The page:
Cast Iron Convinced-ish

After nearly nineteen years of marriage, I’d like to think I’ve learned something about not just my own spouse, but about being married in general. One of those lessons is that a good spouse is one who can keep the other in check, balanced, and grounded. And vice versa, of course.

Introvert and extrovert. Left and right. Yin and yang.

I can’t tell you when exactly I became a die hard fan of cast iron cooking. It came on gradually and evolved proof-wise from an ever-growing, ever-expanding collection of pieces and recipes that validated my obsession.

I can tell you that my wife has been — tho largely supportive — mostly skeptical of the effort and has never fully jumped into the crucible of molten iron that is my cast iron fandom.

Insomuch as she has enjoyed the results of my cooking efforts, there have been a wave of negs from the gallery, commenting on their weight, or the space they occupy in our cupboards, trotted out like a curious exhibit for visitors who get a peek into the cast iron cupboard.

Then last week I found her cooking dinner having unearthed a Teflon frying pan from the depths of our pantry.


Or, yin and yang.

“You’re using an old frying pan?” I asked.

“I wasn’t in the mood for a heavy one.” She replied.

Don’t get me wrong. She knows very well that there are jobs for which a cast iron pan is just a pan and others for which cast iron is king. This past weekend she led the charge for Father’s day, frying up a sizzling pan of smoked pork chops fried to a crispy finish in my ten and quarter inch Lodge.

But her convinced quotient still leans the “sorta” column whereas mine is camped in the “fully convinced” lot.

Her caution is the balance to my obsession.

And for any stray reader who stumbles upon this website or post, perhaps googling a query like of “how to convince my wife to switch to cast iron” or “great reasons to buy your first cast iron pan” the advice I would offer is simple: maybe you never will. Maybe you never should. Maybe you only need to convince yourself and then just cook. The proof is in the pudding… or pancakes. And anyway, who cares if no one else does. Do you and find joy where you need to.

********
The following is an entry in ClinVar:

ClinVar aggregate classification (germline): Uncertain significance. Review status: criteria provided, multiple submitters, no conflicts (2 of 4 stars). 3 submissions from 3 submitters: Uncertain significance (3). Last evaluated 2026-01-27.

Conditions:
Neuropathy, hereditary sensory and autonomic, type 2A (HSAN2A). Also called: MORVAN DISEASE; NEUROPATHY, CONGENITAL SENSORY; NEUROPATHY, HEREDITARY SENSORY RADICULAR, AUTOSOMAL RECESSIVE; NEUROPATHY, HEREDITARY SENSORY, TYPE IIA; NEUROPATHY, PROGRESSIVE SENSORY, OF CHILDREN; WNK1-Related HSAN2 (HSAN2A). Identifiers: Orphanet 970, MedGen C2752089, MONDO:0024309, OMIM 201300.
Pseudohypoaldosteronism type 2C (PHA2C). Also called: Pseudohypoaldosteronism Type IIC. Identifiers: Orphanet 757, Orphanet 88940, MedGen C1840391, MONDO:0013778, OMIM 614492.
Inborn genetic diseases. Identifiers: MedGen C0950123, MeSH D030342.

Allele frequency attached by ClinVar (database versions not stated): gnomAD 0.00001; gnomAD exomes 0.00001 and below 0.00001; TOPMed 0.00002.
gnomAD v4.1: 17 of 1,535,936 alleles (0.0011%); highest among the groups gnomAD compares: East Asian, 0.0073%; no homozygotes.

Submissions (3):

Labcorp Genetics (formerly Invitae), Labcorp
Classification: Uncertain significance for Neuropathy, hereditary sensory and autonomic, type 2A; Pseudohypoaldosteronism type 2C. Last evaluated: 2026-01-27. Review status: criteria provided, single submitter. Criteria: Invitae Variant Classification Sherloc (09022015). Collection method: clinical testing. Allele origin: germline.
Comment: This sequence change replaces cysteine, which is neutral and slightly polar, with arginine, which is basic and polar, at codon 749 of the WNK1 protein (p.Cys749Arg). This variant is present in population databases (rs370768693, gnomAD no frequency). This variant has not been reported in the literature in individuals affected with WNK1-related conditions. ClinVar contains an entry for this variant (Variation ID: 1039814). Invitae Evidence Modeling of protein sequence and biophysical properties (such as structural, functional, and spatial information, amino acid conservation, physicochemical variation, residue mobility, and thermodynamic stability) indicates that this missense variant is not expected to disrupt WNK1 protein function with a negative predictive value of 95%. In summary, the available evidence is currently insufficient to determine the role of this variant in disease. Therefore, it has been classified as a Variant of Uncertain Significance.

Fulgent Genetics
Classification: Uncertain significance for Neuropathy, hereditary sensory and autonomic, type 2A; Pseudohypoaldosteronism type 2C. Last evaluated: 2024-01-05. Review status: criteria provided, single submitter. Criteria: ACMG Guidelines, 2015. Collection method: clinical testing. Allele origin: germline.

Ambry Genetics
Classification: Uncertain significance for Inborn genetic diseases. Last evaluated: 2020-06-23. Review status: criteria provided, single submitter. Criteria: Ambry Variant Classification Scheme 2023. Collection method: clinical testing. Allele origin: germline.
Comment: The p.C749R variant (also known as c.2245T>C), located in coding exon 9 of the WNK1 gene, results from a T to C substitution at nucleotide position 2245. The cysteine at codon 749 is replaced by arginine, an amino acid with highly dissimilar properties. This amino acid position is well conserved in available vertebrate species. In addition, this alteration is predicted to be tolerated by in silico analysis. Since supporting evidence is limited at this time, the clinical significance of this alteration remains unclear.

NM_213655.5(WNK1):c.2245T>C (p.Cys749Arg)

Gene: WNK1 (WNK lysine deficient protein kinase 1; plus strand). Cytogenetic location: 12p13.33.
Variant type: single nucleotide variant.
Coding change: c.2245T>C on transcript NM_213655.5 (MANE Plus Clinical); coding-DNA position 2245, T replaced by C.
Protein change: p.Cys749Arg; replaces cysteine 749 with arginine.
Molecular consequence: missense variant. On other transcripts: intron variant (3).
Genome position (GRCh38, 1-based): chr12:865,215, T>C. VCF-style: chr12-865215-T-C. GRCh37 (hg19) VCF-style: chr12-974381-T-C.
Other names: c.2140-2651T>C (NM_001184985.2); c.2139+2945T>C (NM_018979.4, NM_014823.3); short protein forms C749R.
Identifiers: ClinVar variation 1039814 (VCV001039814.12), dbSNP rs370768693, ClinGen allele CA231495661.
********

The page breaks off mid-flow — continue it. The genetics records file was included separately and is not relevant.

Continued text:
We have a cupboard full of cast iron and I use it almost daily to prepare our meals, bake our bread, or grill up interesting things to share. Years on, my spouse still doesn’t quite get it… and maybe she never will.

Maybe that balance is a good thing.

It reminds me to enjoy and use the pieces I have, to keep learning new skills as to bring her closer to team “fully convinced” and overthink it all to maintain that balanced yin and yang of a good marriage cast in something probably much stronger than iron.

Sustainable All

The back of a large cast iron pan with an embossed maple leaf.

If you asked me for my political position on where the world should be going, I’d tell you. After all, it’s never great to write these things down, particularly on a public website where you are trying to foster a positive, happy vibe without some means to avoid the wrath of the countless people who disagree with you.

Instead, I’ll write about why I like cast iron so much.

What do you think the world will be like 25 years in the future?

We live in a disposable world, don’t we?

We’re arguing over single-use plastics — bags, straws, and wraps — as if the question is one of convenience trumping trash. In reality, it is a question of sustainability.

Everything we do shifts energy. Everything we do increases the general entropy of the universe. These are just laws of physics, not even opinion.